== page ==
The nationwide surprise that met the results of the recent election reveals a fractured American public, living in echo bubbles where beliefs are confirmed and re-confirmed. Anyone who challenges those beliefs can be – and most often is – blocked, turned away from, unfriended. The political other is imagined as irrational, wrong and even morally suspect, but never really listened to. It may be pleasurable to do so, but it leads to a nation split by racial, gender, class and ideological strife. Then, one morning, we wake up in disbelief, because some 60 million of our fellow citizens have elected a presidential candidate who was supposed to have no chance of winning.
As one of the oldest free speech organizations in the country, NCAC understands the increasing need to work not only reactively to counter censorship, but also proactively, to promote speech and conversation around issues that provoke conflict.
Tolerating opposing viewpoints does not mean agreeing with them. But when, rather than offering reasoned disagreement, the opposing side demands its opponents to just shut up because their views are “unacceptable,” “offensive” or just wrong, any opportunity for conversation is lost. When a university radio station does not allow an author it has invited to read a sentence that expresses a view contrary to that of the student producer, an opportunity is lost; when a museum or an arts program cancels or paints over a public work of art because its controversial content may offend, an opportunity is lost; when a city paints over a mural or an art museum disinvites a speaker because of unorthodox representations of race, an opportunity is lost.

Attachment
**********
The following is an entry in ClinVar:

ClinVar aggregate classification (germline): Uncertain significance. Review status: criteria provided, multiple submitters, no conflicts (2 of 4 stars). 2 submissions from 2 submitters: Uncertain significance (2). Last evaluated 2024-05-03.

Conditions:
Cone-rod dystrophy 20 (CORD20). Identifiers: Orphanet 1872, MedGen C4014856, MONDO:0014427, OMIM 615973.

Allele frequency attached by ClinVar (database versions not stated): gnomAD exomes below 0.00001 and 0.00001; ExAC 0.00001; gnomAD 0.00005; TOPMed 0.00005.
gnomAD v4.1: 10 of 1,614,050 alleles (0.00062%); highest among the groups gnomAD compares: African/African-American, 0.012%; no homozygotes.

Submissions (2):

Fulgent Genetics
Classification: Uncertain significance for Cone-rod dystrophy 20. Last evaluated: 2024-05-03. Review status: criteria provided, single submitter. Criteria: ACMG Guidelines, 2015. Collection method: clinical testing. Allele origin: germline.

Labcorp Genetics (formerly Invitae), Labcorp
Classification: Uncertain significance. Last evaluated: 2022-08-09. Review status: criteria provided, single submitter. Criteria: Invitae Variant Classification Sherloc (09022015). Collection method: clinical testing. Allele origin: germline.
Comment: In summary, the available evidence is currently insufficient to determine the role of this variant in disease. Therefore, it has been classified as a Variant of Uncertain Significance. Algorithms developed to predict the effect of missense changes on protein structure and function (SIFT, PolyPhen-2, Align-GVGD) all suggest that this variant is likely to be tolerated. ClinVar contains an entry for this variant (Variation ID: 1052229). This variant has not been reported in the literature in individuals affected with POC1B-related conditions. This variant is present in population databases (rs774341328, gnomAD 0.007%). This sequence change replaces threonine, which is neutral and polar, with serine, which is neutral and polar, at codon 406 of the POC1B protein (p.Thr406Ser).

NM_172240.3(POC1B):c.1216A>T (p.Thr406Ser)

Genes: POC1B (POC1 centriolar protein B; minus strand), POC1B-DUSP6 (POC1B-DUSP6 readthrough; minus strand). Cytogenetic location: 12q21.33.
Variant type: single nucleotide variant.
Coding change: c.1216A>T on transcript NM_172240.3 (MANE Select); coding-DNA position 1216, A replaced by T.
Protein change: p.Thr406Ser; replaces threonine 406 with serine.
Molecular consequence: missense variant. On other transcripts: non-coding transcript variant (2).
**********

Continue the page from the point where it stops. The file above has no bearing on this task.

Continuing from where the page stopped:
When one side is silenced there is no possibility to have any kind of argument, no possibility of finding ways to build common ground. We remain fractured and increasingly antagonistic.
It may be difficult to hear silence amid the clamor of activists on every side advocating for multiple causes, but it is precisely this silence that we need to discover. I am talking about the silence that can be found beyond the campaign slogans and social media hashtags, the silence that can give us a way forward: for a reasoned debate, for a conversation between people who disagree but are willing to also listen and explain why they disagree.
There is no magic bullet that will make us listen to each other while we disagree, but one step in that direction is to begin to reconstruct a true public sphere – one where ideas and viewpoints can be shared across ideological divides, where we can argue passionately and question opponents, but not merely dismiss them.